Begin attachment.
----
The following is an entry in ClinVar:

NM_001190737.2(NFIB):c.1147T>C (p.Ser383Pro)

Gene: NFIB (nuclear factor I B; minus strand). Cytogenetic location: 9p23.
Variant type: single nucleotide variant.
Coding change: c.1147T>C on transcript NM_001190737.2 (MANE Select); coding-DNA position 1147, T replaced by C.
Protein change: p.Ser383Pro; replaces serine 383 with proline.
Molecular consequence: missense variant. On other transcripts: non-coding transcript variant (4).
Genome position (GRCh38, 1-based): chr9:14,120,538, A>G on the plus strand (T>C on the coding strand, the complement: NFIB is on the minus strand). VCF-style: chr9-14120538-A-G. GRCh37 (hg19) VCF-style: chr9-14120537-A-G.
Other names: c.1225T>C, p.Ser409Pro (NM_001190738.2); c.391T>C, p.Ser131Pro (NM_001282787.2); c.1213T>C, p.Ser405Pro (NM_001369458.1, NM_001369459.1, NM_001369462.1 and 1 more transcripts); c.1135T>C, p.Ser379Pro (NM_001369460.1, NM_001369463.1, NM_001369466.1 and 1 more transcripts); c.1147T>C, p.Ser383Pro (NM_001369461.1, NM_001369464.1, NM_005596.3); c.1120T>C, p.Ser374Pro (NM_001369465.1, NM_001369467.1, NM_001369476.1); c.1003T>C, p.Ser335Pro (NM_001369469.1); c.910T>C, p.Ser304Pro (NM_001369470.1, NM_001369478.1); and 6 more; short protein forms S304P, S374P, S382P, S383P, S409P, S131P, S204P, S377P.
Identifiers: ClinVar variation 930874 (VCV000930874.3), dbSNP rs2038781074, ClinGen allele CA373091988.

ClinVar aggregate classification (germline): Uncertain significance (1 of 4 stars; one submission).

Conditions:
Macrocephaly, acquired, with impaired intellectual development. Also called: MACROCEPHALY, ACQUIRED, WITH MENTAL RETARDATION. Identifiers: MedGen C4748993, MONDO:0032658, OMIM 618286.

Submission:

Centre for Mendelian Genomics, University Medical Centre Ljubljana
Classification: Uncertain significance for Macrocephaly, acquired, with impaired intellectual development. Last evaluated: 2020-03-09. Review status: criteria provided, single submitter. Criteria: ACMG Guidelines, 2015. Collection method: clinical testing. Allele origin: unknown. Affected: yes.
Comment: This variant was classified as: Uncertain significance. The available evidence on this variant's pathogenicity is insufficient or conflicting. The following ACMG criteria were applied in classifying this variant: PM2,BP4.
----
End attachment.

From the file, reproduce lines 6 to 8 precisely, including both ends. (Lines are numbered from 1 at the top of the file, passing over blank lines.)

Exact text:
Protein change: p.Ser383Pro; replaces serine 383 with proline.
Molecular consequence: missense variant. On other transcripts: non-coding transcript variant (4).
Genome position (GRCh38, 1-based): chr9:14,120,538, A>G on the plus strand (T>C on the coding strand, the complement: NFIB is on the minus strand). VCF-style: chr9-14120538-A-G. GRCh37 (hg19) VCF-style: chr9-14120537-A-G.